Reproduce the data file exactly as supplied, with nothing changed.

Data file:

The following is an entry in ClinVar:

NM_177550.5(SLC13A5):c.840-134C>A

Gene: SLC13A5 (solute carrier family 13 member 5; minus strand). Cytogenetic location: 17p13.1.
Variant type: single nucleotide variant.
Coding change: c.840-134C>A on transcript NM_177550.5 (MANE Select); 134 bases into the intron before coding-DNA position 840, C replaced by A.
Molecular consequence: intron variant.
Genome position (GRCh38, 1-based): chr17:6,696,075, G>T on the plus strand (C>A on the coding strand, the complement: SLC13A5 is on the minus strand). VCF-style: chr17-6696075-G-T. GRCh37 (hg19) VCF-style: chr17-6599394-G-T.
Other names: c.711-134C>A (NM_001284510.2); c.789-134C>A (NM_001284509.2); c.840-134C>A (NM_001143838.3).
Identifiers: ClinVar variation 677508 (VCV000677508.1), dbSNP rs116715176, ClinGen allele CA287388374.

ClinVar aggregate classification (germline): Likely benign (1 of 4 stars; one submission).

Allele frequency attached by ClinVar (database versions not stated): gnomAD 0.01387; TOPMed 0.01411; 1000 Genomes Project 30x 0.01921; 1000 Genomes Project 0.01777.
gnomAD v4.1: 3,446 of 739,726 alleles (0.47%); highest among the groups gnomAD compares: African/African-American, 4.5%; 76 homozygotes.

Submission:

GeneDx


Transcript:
The following is an entry in ClinVar:

NM_177550.5(SLC13A5):c.840-134C>A

Gene: SLC13A5 (solute carrier family 13 member 5; minus strand). Cytogenetic location: 17p13.1.
Variant type: single nucleotide variant.
Coding change: c.840-134C>A on transcript NM_177550.5 (MANE Select); 134 bases into the intron before coding-DNA position 840, C replaced by A.
Molecular consequence: intron variant.
Genome position (GRCh38, 1-based): chr17:6,696,075, G>T on the plus strand (C>A on the coding strand, the complement: SLC13A5 is on the minus strand). VCF-style: chr17-6696075-G-T. GRCh37 (hg19) VCF-style: chr17-6599394-G-T.
Other names: c.711-134C>A (NM_001284510.2); c.789-134C>A (NM_001284509.2); c.840-134C>A (NM_001143838.3).
Identifiers: ClinVar variation 677508 (VCV000677508.1), dbSNP rs116715176, ClinGen allele CA287388374.

ClinVar aggregate classification (germline): Likely benign (1 of 4 stars; one submission).

Allele frequency attached by ClinVar (database versions not stated): gnomAD 0.01387; TOPMed 0.01411; 1000 Genomes Project 30x 0.01921; 1000 Genomes Project 0.01777.
gnomAD v4.1: 3,446 of 739,726 alleles (0.47%); highest among the groups gnomAD compares: African/African-American, 4.5%; 76 homozygotes.

Submission:

GeneDx